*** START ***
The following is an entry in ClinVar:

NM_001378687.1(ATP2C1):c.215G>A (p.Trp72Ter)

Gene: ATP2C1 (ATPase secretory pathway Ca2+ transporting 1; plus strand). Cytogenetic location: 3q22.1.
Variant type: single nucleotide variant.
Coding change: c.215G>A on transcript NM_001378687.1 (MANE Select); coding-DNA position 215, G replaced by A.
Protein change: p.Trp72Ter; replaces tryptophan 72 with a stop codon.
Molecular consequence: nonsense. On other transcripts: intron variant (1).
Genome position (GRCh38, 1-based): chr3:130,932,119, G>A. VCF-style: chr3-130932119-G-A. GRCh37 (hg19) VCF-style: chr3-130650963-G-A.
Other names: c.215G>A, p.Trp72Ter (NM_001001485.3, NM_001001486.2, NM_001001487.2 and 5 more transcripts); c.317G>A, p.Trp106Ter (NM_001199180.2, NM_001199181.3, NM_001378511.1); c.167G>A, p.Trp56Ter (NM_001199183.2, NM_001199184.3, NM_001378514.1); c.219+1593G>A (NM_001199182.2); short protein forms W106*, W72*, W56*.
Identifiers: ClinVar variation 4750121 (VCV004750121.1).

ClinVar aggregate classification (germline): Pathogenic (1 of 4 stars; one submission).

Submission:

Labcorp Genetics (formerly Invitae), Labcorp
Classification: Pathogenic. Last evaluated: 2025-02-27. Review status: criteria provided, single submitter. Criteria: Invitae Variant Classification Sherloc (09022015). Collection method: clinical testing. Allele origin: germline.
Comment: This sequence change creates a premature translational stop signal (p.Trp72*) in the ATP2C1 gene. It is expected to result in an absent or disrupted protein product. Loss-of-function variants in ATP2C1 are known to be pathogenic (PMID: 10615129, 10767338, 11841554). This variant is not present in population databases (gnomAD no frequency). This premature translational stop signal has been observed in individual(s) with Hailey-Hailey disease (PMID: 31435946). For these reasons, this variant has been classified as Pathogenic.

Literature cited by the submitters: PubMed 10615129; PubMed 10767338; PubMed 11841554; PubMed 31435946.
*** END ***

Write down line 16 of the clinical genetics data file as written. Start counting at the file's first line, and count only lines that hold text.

Literature cited by the submitters: PubMed 10615129; PubMed 10767338; PubMed 11841554; PubMed 31435946.